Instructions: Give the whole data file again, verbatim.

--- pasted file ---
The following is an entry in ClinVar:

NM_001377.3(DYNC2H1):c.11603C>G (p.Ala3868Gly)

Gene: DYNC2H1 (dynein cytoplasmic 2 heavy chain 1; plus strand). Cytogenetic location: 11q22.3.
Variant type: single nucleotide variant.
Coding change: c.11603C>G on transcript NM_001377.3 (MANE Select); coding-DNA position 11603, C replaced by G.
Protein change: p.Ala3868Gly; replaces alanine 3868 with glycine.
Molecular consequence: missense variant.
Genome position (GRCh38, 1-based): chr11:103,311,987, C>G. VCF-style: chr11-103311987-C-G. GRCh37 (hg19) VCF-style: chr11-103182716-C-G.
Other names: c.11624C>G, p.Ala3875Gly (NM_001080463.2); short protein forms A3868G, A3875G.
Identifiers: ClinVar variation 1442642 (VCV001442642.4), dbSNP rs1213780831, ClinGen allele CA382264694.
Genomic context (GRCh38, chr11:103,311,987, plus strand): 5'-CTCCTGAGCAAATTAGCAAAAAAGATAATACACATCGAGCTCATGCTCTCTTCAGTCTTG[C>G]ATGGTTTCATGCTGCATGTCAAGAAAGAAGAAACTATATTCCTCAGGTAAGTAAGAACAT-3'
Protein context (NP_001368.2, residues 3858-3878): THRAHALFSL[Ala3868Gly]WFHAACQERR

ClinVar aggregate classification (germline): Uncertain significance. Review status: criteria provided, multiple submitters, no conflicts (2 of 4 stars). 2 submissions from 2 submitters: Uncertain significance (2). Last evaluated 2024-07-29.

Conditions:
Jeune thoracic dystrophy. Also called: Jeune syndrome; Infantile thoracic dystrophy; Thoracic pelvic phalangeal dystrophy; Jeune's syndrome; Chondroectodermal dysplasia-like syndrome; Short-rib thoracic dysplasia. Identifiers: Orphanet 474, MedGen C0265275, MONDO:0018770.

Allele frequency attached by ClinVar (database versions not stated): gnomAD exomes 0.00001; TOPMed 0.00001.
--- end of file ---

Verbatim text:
The following is an entry in ClinVar:

NM_001377.3(DYNC2H1):c.11603C>G (p.Ala3868Gly)

Gene: DYNC2H1 (dynein cytoplasmic 2 heavy chain 1; plus strand). Cytogenetic location: 11q22.3.
Variant type: single nucleotide variant.
Coding change: c.11603C>G on transcript NM_001377.3 (MANE Select); coding-DNA position 11603, C replaced by G.
Protein change: p.Ala3868Gly; replaces alanine 3868 with glycine.
Molecular consequence: missense variant.
Genome position (GRCh38, 1-based): chr11:103,311,987, C>G. VCF-style: chr11-103311987-C-G. GRCh37 (hg19) VCF-style: chr11-103182716-C-G.
Other names: c.11624C>G, p.Ala3875Gly (NM_001080463.2); short protein forms A3868G, A3875G.
Identifiers: ClinVar variation 1442642 (VCV001442642.4), dbSNP rs1213780831, ClinGen allele CA382264694.
Genomic context (GRCh38, chr11:103,311,987, plus strand): 5'-CTCCTGAGCAAATTAGCAAAAAAGATAATACACATCGAGCTCATGCTCTCTTCAGTCTTG[C>G]ATGGTTTCATGCTGCATGTCAAGAAAGAAGAAACTATATTCCTCAGGTAAGTAAGAACAT-3'
Protein context (NP_001368.2, residues 3858-3878): THRAHALFSL[Ala3868Gly]WFHAACQERR

ClinVar aggregate classification (germline): Uncertain significance. Review status: criteria provided, multiple submitters, no conflicts (2 of 4 stars). 2 submissions from 2 submitters: Uncertain significance (2). Last evaluated 2024-07-29.

Conditions:
Jeune thoracic dystrophy. Also called: Jeune syndrome; Infantile thoracic dystrophy; Thoracic pelvic phalangeal dystrophy; Jeune's syndrome; Chondroectodermal dysplasia-like syndrome; Short-rib thoracic dysplasia. Identifiers: Orphanet 474, MedGen C0265275, MONDO:0018770.

Allele frequency attached by ClinVar (database versions not stated): gnomAD exomes 0.00001; TOPMed 0.00001.